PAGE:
The act of filtration by peer review is a central activity that distinguishes peer-reviewed journals from e-print servers (as we currently know them) and one that publishers routinely cite when defending their insistence on obtaining copyright permission from authors4,5. Central to this defense is the 'sweat-of-the-brow' effort—not inconsiderable—that editors invest in ensuring that data are rigorous, appropriate arguments and caveats are stated, and information is presented in a clear, accessible manner. Some believe that copyright and peer review are inseparable; it would appear that the connection has been made because copyright is perceived to protect the financial interests of publishers and thus the payroll of their employees. It can, however, be argued that this is not necessarily the case. Publishers of scientific journals make their profit on 'first publication' rights; income obtained from reprinting original articles is negligible. It has been proposed that a publisher's 'honeymoon' with accepted articles (during which the publisher would have exclusive right of reproduction enabled by a licensing agreement) would protect her/his financial interests and yet permit post-honeymoon reproduction on web sites other than those of her/his journals6. Of note is the practice of journals under the aegis of the American Physical Society (APS). These retain copyright but permit e-posting of accepted articles on the condition that such articles are not prepared and/or formatted by the APS or its vendors (ftp://aps.org/pub/jrnls/copy_trnsfr.asc) and that notice of copyright ownership provided.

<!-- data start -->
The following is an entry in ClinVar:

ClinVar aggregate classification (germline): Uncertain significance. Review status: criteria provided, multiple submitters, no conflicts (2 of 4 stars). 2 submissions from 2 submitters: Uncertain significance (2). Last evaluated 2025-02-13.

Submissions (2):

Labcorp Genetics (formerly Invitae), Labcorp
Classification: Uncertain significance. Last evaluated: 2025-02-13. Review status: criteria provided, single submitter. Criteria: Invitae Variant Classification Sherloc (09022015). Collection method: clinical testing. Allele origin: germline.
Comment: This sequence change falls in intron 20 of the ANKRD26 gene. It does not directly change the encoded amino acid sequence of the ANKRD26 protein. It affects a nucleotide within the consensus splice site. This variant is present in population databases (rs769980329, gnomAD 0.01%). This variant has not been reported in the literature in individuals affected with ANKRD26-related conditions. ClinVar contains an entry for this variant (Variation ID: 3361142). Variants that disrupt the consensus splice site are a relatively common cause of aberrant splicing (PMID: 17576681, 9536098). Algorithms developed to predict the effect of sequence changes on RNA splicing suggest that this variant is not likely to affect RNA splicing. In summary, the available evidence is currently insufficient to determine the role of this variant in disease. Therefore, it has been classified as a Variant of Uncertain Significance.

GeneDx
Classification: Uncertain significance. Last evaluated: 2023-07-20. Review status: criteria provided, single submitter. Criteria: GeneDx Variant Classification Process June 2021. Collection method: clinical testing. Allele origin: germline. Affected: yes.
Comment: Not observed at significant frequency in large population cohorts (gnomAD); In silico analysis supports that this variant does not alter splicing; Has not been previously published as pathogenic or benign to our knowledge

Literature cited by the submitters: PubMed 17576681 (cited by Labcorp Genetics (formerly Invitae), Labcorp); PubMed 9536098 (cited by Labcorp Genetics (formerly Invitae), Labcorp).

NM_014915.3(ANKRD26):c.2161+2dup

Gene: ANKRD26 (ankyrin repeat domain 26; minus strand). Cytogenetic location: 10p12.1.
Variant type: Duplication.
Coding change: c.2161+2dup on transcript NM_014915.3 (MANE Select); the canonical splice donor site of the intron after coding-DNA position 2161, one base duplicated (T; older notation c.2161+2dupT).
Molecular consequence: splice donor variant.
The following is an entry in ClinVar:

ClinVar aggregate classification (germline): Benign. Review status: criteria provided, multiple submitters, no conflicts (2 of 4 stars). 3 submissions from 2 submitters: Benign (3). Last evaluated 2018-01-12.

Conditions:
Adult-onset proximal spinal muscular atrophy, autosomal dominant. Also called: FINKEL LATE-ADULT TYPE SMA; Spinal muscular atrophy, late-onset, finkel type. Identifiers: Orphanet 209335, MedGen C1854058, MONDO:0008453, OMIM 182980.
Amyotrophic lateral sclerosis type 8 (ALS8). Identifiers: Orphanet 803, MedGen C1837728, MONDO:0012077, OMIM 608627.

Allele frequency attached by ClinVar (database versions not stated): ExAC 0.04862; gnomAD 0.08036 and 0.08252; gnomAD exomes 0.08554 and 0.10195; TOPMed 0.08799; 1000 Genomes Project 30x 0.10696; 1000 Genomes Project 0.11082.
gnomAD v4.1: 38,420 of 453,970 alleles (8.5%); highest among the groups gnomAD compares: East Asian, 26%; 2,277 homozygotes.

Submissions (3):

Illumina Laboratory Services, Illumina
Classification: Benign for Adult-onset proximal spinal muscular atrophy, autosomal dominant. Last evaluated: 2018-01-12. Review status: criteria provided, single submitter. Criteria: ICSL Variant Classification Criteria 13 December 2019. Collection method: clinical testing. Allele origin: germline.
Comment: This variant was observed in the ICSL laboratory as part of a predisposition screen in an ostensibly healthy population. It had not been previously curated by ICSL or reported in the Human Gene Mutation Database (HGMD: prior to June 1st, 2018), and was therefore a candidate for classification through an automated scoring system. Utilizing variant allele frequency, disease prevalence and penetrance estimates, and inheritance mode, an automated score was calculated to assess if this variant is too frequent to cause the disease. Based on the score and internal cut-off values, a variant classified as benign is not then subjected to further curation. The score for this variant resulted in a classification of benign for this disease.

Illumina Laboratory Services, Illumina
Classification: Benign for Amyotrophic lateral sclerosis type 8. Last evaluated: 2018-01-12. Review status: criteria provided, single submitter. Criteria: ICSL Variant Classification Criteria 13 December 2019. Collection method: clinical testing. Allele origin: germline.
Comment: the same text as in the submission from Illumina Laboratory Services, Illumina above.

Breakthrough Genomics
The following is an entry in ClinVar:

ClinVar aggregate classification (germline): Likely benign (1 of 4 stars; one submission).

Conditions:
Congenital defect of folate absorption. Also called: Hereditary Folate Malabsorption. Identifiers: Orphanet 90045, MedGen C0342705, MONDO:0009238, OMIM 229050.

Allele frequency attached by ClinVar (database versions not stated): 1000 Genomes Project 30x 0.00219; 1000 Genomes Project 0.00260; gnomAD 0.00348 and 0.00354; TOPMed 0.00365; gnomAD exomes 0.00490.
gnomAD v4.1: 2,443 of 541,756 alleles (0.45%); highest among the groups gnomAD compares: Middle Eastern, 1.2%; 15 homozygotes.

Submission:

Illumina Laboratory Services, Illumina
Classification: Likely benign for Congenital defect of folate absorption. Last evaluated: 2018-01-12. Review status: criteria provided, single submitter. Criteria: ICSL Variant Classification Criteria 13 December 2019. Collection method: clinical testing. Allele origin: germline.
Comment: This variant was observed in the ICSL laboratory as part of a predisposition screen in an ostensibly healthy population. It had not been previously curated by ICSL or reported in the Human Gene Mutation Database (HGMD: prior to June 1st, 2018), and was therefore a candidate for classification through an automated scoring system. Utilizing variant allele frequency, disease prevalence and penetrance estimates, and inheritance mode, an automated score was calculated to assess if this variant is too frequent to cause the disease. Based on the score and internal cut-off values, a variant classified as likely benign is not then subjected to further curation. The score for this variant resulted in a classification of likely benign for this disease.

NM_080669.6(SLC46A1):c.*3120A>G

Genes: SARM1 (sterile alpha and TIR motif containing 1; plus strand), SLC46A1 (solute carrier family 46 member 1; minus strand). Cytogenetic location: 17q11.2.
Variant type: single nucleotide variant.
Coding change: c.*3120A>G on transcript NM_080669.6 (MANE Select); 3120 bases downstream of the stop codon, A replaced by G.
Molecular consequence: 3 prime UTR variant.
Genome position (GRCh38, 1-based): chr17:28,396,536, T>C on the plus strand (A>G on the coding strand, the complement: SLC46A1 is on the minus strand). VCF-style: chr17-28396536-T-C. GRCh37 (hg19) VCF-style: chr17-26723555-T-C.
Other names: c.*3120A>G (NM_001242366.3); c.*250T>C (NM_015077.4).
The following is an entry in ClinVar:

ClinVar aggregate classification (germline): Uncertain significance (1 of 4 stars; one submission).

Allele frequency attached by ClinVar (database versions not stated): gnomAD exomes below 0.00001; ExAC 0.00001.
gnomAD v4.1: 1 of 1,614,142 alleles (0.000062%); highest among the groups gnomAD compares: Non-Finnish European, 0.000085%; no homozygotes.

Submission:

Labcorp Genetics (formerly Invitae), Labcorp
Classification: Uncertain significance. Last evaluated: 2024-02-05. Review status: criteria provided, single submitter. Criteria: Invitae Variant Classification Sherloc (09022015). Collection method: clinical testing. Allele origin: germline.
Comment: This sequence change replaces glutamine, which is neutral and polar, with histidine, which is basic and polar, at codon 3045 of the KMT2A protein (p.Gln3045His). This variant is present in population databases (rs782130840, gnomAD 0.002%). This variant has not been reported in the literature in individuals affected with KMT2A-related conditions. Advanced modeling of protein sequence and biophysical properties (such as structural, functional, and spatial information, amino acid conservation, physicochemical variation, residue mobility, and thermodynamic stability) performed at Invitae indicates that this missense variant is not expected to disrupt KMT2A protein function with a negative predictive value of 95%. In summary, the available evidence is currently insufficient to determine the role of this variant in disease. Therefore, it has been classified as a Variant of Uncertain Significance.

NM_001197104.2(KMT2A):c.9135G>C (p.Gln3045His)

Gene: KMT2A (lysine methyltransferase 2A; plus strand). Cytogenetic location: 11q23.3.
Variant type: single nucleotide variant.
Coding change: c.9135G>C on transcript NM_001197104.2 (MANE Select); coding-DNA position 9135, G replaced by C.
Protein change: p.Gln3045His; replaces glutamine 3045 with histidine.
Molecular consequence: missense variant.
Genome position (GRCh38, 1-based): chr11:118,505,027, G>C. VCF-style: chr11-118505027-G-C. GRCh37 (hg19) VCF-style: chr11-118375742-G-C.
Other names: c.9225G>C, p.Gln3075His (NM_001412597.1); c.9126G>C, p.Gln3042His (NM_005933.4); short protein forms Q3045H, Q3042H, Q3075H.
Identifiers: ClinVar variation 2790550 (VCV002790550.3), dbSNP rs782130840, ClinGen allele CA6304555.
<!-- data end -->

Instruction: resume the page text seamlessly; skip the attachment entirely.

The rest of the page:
Money isn't everything, of course, and the publication of multiple 'versions' of what is essentially the same 'story' raises concerns regarding utility and branding. Reproduction of articles appearing in the Nature journals is prohibited by copyright law7 (although copyright of articles by NIH employees is retained by the US government), but there is nothing to stop authors 'e-posting' revised versions of their manuscript as it progresses through the review process prior to acceptance. The acceptance of a manuscript that has matured on the web by a journal that retains copyright underscores a fundamental difference in print and electronic publication. Print publication imposes a discontinuity in the telling of a scientific 'story'. Typically, researchers gather sufficient data to 'make' a publication, publish it, and start working on the next episode—which may be published in another journal, at another time. To obviate this static effect, authors may wish to present a continuous story online. Most journals' copyright agreements preclude publication of accepted papers, which makes for a significant 'hole' in the story. On the other hand, the addition of unreviewed data to an accepted paper has implications that should concern everyone. This, coupled with the less-than-alluring prospect of e-novels (as opposed to stories) being posted on the internet, suggests that grafting an element of discontinuity into the design of e-print presentations would enhance utility.